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Student Project: Appearance Policies as Sex Discrimination in the Workplace: Statutes and Regulations

A guide to Title VII and sex stereotyping.

What is sex stereotyping?

Sex stereotyping is a form of discrimination "because of sex" covered within Title VII. 

For example, when an employer acts on the basis of a belief that a biological woman cannot be aggressive, or that she must not be, he has acted on the basis of gender stereotypes.  

Legislative History and Regulations

Exceptions...

  • Personal appearance challenges have been successful when:

(1) Courts have found plaintiffs had suffered other harms such as a violation of equal opportunity, sexual harassment, or when employers did not satisfy the equal burdens test;

(2) Transgender plaintiffs are exceptional because they suffer a special harm understood through diagnostic category of gender dysphoria. 
 

What is a valid Title VII claim?

  • "In order to assert a valid Title VII claim for sex discrimination, a plaintiff must make out a prima facie case establishing that the challenged employment action was either intentionally discriminatory or that it had a discriminatory effect on the basis of gender."
  • Title VII prohibits both intentional discrimination and also the effects of discriminating polices on individuals because of their sex. 
  • Once an employee is able to establish a valid prima facie Title VII discrimination claim, the burden will then shift to the employer to prove a legitimate, non-discriminatory purpose for the adverse employment action. 
  • Therefore, It is unlawful discrimination because of sex when employers maintain one employment standard for females and another for males, UNLESS the employer demonstrates the applicability of the narrow exception known as a “bona fide occupational qualification.”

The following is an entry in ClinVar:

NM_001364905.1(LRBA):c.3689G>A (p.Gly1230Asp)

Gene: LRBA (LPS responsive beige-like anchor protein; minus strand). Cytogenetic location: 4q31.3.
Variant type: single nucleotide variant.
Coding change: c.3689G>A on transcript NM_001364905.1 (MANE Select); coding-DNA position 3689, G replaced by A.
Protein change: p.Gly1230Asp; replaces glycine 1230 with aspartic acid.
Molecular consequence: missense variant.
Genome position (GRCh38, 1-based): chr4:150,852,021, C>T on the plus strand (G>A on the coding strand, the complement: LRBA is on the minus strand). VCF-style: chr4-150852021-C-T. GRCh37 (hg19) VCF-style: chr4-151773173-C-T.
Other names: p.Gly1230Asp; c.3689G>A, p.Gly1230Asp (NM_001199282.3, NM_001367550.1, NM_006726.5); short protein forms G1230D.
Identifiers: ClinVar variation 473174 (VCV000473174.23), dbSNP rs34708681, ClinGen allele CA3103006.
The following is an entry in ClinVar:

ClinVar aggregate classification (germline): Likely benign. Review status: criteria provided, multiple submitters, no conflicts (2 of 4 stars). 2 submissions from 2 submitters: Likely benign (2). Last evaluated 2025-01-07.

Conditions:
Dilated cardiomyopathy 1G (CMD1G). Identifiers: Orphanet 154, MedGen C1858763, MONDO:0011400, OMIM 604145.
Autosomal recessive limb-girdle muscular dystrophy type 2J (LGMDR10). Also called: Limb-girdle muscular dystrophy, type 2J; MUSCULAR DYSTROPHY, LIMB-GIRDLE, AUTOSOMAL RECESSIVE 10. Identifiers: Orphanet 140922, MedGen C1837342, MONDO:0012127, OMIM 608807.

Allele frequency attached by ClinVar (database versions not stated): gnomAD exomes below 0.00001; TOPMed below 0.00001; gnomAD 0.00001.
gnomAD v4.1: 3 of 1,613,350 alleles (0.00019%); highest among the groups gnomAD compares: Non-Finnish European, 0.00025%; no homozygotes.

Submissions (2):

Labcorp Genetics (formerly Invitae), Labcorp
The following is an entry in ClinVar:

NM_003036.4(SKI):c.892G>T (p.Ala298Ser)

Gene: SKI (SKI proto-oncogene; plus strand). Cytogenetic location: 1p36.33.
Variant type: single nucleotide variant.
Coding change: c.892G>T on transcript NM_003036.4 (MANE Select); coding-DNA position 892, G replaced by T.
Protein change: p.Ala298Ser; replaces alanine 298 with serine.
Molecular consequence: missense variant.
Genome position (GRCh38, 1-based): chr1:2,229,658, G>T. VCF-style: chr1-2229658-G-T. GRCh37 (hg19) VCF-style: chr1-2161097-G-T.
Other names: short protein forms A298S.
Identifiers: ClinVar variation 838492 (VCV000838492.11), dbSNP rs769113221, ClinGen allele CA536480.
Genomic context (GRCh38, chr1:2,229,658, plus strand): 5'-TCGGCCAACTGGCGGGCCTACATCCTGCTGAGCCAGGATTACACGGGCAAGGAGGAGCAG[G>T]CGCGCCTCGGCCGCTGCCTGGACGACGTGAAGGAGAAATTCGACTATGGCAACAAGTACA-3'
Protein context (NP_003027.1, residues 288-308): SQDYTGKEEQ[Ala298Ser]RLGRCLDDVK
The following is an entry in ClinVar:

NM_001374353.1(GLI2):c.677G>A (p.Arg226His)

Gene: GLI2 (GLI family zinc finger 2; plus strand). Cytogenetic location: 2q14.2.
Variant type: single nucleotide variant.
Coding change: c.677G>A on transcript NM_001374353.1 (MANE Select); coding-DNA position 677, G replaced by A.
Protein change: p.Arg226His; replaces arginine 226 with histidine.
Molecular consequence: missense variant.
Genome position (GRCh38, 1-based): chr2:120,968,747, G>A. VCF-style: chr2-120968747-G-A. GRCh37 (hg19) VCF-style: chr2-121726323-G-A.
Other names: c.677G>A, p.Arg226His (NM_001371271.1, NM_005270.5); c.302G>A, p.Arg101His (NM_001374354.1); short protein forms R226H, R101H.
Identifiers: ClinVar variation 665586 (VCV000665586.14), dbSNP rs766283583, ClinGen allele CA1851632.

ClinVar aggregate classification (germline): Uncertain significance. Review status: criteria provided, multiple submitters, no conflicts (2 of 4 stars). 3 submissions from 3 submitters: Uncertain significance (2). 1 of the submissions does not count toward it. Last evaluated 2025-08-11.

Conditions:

• Congress created a “bona fide occupational qualification” (BFOQ) exception to the statute to apply to employers who find an otherwise prohibited discriminatory action "reasonably necessary to the normal operation of that particular business or enterprise." 
  • Courts have long rejected sex and sex appeal as legitimate business necessities subject to the BFOQ exception to Title VII.
  • There have been no known Title VII challenges to the occupations of legal prostitution or stripping. Arguably, any profession where the use of a particular body part is needed for the sexual gratification of another person would succeed within the BFOQ exception for gender specificity.

What is the difference between sex, gender, & sexuality (orientation)?

Appearance and Grooming Standards as Sex Discrimination

  • Appearance standards or grooming polices may be subject to Title VII claims.
  • A person fails to conform to certain gender stereotypes either through behavior or through appearance.
  • The primary thrust of Title VII is to prompt employers to "discard outmoded sex stereotypes posing distinct employment disadvantages for one sex.” 
  • The main test to apply in sex discrimination claims is the equal burdens doctrine. In applying an equal burdens analysis, generally, courts have held that sex-based appearance policies do not violate Title VII - if both sexes are equally burdened by a policy, that policy can be upheld.